count should be done to all patients as there is a high
The result is severe local and sometimes general
possibility of hyperglycemia and anemia. In some cases,
symptoms and early necrosis with slough formation.
ultrasonography and CT scan are needed to confirm the
Dudley et al believe that the tempo of surgical
diagnosis or to exclude accompanying diseases. [9]
management must take account of this and, in particular,
the temptation must be resisted to prolong antimicrobial The principal management of gluteal abscess is surgical.
treatment when what is needed is decompression[8]. The General anesthesia is preferred and in many situations
focus of infection may be in another organ and proper muscular relaxation is essential[8].
transferred hematogenously.. Although staphylococcal
In our study, general anesthesia was used in 95% of
organisms are the main cause in this study and other
cases. Aseptic precautions must be as perfect as in a
studies, other organisms had been mentioned in the
clean case.Cruciate incision was made in most of the
literature. Puthezhath et al reported a case caused by
cases but transverse incision can be used also.
Mycobacterium tuberculosis[9]. The primary site was in
the spine (Pott's disease). The wound is deepened and all loculi should be broken
down so as to insure that there is one cavity.
Another source of T.B. is the abdomen as reported by
Karunakaran[10]. It is generally advised that the lining membrane of
granulation tissue should be abraded. After this the
Aligeti et al reported another case caused by Salmonella
choice lies between complete deroofing, so that drainage
typhimurium[11] while Sengupta reported another case
material is needed, and use of a drainage tube.
attributed to Entamoeba histolytica[12].
What appears to be a large cavity and serious cosmetic
Pyogenic infection with Streptococcus agalactiae is a
blemish usually quickly contracts[8].
potentially life-threatening disease which may present

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Haqqi I. Razzouki et al.: Management of Gluteal Abscess Disease

Previously, filling the cavity with gauze was advised but 4. McIvor A, Palluzi M, Meguid MM .Intramuscular
nowadays this is not acceptable as will interfere with injection abscess-Past lessons learned. N Engl J Med
1991; 324:1897-98
proper drainage. Tube drainage is generally advised 5. Kozier B,Erb G. Techniques in clinical nursing.2nd Ed.
where there is a deep collection. Counter incision may Addison-Wesley1987:727-30
be necessary to secure dependent drainage, better still; 6. Cockshoot WP , Thompson GT , Seely ET , Howlett LJ.
the use of negative pressure vacuum drainage will give Intramuscular or intralipomatous injection? N Engl J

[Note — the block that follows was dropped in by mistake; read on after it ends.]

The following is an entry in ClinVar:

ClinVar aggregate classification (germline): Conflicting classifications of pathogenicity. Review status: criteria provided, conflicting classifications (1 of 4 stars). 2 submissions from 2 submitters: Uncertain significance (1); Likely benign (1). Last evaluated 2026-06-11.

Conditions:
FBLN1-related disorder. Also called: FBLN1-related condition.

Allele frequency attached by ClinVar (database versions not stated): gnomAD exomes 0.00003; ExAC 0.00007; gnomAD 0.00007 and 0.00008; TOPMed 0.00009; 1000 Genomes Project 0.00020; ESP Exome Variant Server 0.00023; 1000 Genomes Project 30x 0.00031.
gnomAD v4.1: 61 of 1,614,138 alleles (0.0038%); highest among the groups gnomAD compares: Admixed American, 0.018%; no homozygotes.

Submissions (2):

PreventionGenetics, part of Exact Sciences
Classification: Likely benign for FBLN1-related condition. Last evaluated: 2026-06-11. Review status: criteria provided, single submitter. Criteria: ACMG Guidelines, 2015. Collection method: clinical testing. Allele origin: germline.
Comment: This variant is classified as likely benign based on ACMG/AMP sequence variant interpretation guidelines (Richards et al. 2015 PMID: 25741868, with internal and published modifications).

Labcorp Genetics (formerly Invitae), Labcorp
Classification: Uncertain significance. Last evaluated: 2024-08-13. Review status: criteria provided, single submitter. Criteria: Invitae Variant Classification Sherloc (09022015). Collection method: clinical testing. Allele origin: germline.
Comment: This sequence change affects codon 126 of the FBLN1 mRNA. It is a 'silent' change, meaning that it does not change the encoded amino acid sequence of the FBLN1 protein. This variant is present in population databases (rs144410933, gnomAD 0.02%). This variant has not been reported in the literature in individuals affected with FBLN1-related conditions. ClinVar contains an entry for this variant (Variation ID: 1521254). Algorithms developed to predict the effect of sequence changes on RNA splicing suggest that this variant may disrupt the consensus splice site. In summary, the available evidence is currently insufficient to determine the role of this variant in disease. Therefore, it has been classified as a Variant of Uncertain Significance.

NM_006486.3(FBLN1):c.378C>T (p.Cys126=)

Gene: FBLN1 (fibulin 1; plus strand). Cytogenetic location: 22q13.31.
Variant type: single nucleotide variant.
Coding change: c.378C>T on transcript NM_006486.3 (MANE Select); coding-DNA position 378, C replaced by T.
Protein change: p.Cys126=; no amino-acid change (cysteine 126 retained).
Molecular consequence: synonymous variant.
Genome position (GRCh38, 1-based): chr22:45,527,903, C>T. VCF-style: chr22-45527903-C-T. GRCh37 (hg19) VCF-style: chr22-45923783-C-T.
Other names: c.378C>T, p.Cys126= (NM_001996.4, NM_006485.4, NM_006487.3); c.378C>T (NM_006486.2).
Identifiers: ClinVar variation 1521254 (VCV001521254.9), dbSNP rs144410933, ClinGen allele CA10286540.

Med 1982; 307:356-8
better results. Some surgeons recommend primary
7. Treadwell T. Intramuscular injection site injury
suture, In a study by Khanna et, hundred cases of gluteal masquerading as pressure ulcers. Wounds 2003;
injection abscesses were managed by primary closure 15:302-12
technique under antibiotic cover with a tube drain left 8. Dudley HAF Ed. Hamilton-Bailey" Emergency Surgery
11th Ed. 1986; 11:107-13
9. Puthezhath K , Zacharia B, Mathew PT. Gluteal
They claimed a complete healing time of 7-10 days and abscess:Diagnostic challenges and management. J
Infect Dev Ctries 2010; 4(5):345-48
reported no recurrence of the abscess and a neat linear
10. Karunakaran K . T.B. Abdomen presenting as gluteal
scar. Dudley suggested that this method may be useful abscess. Ind J of Surg 2008; 70:325-6
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followed for a minimum of 10 days. Twenty-eight gluteal abscess due to Salmonella typhimurium. Am J
Med Sci 2007; 333:128-30
patients (68%) had complete recovery, 8 (19%) had
12. Senguptn SP, Biswas S, Pal NC. Amoebic gluteal
persistent discharge which healed spontaneously, and 6 abscess. Ind J Med Assoc 1977; 68:165-7
(13%) had recurrence for which re-operation in the form 13. Yansoun CP, Ponette V, Rouleu D. Bactrial sacroillitis
of drainage was needed.The type of drain used didn’t and gluteal abscess after dilatation and curettage for
affect the clinical outcome. incomplete abortion. Obstet Gynecol 2009; 114:440-
Conclusions 14. Dominguez JT. Community-acquired Methicillin
resistant staph aureus . J Am Board Fam Med 2004;
Gluteal abscess disease is still common despite 17(3):23
advances in anti-septic techniques. Most of the cases are 15. Beyah E , Pamukoglu M , Thra C, et al. Gluteal abscess
caused by Brucella species. Intern Med 2008;
due to the lack of experience and improper training of 47(3):171-2
Para-medical personnel. Gluteal abscess is seen more 16. Calza L , Manfreds R , Briganti E , Attard L , Ctriato F.
with certain types of drugs (like Cephalosporins and Iliac osteomeylitis and gluteal abscess caused by
Diclofenac) and in immune-compromised patients like Strepto intermedius. J Med Microbiol 2001; 50:480-
17. Bardhan SK , Moragn E , Daniels IR , et al . A
diverticular pain in the bottom. Ann R Coll Surg Engl